Sony VAIO Pro 13 Subjective Evaluation

First impressions of the Sony VAIO Pro 13 are good if not exceptional, and I definitely like the look of the laptop. Sony has gone with a very thin chassis that uses carbon fiber, and it’s one of the thinnest Ultrabooks around (though not quite as thin as the Acer S7). Unfortunately, the choice of materials and the thinness feels a bit too flexible to me. Sony would counter by saying that a bit of flex rather than bending or breaking is a good thing, and that the added weight of more rigid materials is undesirable; some people will agree with them. I personally like something that feels a bit more solid, but the VAIO Pro 13 isn’t so far off that I wouldn’t at least give it some thought.

As far as the subjective evaluation goes, I’m happy to report that the keyboard works well and other than the lack of dedicated document navigation keys I have no real complaints. Considering how thin the VAIO Pro chassis is, I wondered if the keyboard would suffer. Thankfully, unlike the Acer S7 it’s still a comfortable typing experience. Key travel is decent and you get the usual backlighting that’s found on any modern non-budget laptop. There’s a bit of flex to the keyboard when typing but nothing horrible – the flex is endemic to the chassis design.

The touchpad isn’t quite so good, and it’s a bit baffling how many companies miss in this area. I’ve had inadvertent “zoom” gestures register quite frequently (instead of the expected scrolling), including when the drivers are “coasting” on a scroll and I happen to press the Control key. On the bright side I haven’t had a ton of accidental touchpad activations, and Sony uses a Synaptics Clickpad for the hardware. It’s also a large touchpad area, which means the lack of accidentally clicks while typing is even more impressive. The touchpad gets a pass, but I’d rate it a B rather than an A.

The touchscreen works well, though as usual you’ll first have to overcome the desire to avoid putting a bunch of fingerprints on your display (which is a personal pet peeve of mine and something my children seem to love doing). As I’ve discussed in the past, touchscreens are something that makes perfect sense to me on a tablet or smartphone, but on a laptop it’s something I don’t find necessary at this stage. Using a laptop is a different experience than using a tablet or smartphone, and with no true tablet mode to speak of I don’t have a huge need for the touchscreen. Others are sure to disagree, and since it’s easy enough not to use the touchscreen if you don’t want to, it’s mostly a moot point. However, given it's a $100 price increase I'm sure some will appreciate the option to skip the inclusion of a touchscreen.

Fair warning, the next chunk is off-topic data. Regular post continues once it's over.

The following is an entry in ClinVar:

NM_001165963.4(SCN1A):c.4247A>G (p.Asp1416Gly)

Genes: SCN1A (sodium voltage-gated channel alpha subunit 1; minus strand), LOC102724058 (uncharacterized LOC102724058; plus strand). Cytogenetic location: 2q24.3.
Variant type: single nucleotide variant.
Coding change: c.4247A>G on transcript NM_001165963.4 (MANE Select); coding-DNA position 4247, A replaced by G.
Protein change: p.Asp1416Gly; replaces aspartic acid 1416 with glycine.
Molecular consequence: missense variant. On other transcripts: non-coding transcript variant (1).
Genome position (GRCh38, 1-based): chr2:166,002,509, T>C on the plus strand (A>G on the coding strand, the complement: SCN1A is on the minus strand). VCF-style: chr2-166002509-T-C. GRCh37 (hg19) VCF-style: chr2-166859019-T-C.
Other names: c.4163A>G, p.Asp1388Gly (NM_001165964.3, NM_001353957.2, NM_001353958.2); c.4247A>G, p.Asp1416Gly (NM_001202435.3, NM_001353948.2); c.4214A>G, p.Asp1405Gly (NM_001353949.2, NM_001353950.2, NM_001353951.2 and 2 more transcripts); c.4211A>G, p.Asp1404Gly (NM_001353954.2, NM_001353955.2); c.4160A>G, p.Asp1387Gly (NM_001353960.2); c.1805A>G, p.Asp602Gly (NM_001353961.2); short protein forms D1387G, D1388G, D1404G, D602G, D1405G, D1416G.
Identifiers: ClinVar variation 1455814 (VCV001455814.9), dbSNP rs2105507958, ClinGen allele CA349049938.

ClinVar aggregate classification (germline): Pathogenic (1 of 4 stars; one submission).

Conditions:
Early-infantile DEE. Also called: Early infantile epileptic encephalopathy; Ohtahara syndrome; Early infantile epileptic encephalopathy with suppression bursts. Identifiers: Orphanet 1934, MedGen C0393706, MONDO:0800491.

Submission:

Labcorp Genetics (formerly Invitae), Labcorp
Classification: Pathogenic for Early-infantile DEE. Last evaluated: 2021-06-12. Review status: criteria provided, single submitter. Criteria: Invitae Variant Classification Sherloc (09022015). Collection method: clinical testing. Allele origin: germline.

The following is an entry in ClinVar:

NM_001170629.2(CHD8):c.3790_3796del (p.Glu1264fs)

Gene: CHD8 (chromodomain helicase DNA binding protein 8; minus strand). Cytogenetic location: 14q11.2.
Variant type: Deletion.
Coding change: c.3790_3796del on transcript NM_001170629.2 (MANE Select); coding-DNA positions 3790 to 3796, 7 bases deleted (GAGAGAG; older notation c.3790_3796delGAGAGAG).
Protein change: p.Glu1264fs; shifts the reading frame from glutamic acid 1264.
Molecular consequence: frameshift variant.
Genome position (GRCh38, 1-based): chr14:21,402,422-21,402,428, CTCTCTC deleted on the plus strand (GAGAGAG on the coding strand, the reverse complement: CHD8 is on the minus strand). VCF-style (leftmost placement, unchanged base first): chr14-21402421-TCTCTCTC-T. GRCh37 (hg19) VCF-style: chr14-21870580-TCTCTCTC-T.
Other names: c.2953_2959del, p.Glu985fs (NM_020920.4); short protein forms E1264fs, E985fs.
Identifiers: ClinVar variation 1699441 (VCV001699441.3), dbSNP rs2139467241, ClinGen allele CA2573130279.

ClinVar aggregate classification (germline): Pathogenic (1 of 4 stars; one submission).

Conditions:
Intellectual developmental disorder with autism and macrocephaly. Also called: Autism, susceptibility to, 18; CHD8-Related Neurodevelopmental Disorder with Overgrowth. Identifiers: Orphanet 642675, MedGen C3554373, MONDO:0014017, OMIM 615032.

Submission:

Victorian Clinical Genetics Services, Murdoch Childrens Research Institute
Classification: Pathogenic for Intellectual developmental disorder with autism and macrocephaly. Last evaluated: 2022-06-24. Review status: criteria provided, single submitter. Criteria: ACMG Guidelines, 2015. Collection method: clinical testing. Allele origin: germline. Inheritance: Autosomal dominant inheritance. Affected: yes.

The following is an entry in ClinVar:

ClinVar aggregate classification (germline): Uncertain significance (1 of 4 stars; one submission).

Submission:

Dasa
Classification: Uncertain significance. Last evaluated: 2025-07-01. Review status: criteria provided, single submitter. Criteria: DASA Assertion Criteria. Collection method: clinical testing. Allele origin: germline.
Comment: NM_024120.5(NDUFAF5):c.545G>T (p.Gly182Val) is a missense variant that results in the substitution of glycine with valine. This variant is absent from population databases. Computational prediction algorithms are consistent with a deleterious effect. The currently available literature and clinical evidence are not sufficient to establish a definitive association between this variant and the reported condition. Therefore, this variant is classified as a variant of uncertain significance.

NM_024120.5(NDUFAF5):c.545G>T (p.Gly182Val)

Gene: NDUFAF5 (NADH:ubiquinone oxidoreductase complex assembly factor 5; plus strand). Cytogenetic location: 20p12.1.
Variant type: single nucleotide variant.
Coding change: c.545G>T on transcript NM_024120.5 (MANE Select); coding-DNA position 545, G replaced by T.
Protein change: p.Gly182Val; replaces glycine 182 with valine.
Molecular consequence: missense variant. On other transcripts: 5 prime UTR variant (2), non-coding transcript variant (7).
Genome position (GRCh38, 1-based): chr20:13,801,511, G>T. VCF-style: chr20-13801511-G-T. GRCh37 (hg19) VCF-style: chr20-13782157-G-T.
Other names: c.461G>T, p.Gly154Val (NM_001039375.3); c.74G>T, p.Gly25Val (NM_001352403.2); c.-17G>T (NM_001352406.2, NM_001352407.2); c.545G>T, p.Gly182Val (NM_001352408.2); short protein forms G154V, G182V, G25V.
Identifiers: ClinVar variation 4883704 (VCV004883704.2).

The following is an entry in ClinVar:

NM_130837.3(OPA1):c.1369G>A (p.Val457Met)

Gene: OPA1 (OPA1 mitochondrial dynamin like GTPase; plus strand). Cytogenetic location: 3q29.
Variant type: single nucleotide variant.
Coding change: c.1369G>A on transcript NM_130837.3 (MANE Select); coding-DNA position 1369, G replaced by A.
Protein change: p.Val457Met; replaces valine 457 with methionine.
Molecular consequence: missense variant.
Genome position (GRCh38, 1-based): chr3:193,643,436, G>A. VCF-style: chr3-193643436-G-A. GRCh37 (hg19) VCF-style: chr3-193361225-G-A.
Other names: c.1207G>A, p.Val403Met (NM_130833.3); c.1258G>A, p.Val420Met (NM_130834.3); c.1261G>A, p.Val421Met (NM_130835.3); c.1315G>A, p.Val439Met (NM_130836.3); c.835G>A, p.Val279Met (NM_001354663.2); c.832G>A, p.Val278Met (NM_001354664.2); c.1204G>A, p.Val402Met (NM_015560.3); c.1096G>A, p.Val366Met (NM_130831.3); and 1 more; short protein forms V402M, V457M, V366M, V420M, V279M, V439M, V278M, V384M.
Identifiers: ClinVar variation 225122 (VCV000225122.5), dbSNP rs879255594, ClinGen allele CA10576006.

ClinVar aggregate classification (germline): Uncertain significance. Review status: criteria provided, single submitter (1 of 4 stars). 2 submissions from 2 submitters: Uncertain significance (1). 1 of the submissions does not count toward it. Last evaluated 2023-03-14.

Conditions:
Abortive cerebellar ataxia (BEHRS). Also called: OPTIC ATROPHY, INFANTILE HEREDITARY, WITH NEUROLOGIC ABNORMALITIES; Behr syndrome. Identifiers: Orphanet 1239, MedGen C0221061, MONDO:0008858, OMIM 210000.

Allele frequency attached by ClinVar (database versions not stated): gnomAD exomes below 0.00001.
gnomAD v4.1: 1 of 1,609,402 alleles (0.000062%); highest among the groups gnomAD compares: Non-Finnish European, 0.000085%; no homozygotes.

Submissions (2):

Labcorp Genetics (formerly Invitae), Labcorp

The real benefit to the Sony VAIO Pro 13 is when we start discussing mobility. The VAIO Pro 13 comes with a relatively small, internal 37Wh battery, but even with that battery it still manages to deliver up to eight hours of usable battery life (in our Light benchmark – and that’s 90 minutes longer than the 6.5 hours Sony claims), while moderate to heavy loads will give you three to six hours depending on what you’re doing. If you need more than that, Sony also supports an additional sheet battery that basically doubles battery capacity and battery life. There’s also intelligence with the battery subsystem, so the laptop will first drain the sheet battery before using the integrated battery, and when charging the integrated battery will get charged to 80% before the sheet battery begins charging.

Basically, battery life is awesome on the VAIO Pro 13 – with or without the extra battery. The only problem I have is with the connection for the sheet battery, which just feels a bit flimsy to me – it always worked, but if the laptop felt a bit too flexible before, the added sheet battery only serves to emphasize the problem. The extra battery adds over half an inch to the back of the laptop and around half a pound, which isn't too bad but it would be nice if the sheet battery integrated better into the overall design. Oh, and the sheet battery adds another $149 to the cost of an already expensive laptop. That's pretty steep for a battery, but the extra intelligence that Sony includes (for charging/discharging) is at least partly to blame.

The mobility aspect isn’t just about battery life, though. I find 13.3” to 14” to be just about ideal for me when I’m on the road – but I’m pretty tall so you can hopefully understand when I say 11.6” laptops tend to be smaller than I like. 13.3” screens are a good size for keeping mobility while also being large enough that you can fit plenty of content on the screen – and 1080p is still usable. Given the screen size, you might expect the weight to be in excess of three pounds, but in fact it’s far less than that – 2.34 lbs. (1.06kg) to be precise. That’s only moderately heavier than a lot of 10” tablets, and you still get a keyboard and a larger display. This goes back to the material choices of course, and the lack of rigid metal on the chassis definitely helps keep weight down.